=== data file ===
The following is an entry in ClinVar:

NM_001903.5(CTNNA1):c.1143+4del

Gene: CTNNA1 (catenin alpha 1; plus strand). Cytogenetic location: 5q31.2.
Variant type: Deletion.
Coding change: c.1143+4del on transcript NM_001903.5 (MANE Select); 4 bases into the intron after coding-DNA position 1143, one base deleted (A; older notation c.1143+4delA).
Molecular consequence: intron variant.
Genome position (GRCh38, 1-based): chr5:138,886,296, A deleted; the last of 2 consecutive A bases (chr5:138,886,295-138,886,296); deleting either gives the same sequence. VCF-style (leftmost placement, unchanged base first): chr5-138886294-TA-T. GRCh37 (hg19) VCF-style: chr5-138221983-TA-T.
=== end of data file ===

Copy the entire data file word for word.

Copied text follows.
The following is an entry in ClinVar:

NM_001903.5(CTNNA1):c.1143+4del

Gene: CTNNA1 (catenin alpha 1; plus strand). Cytogenetic location: 5q31.2.
Variant type: Deletion.
Coding change: c.1143+4del on transcript NM_001903.5 (MANE Select); 4 bases into the intron after coding-DNA position 1143, one base deleted (A; older notation c.1143+4delA).
Molecular consequence: intron variant.
Genome position (GRCh38, 1-based): chr5:138,886,296, A deleted; the last of 2 consecutive A bases (chr5:138,886,295-138,886,296); deleting either gives the same sequence. VCF-style (leftmost placement, unchanged base first): chr5-138886294-TA-T. GRCh37 (hg19) VCF-style: chr5-138221983-TA-T.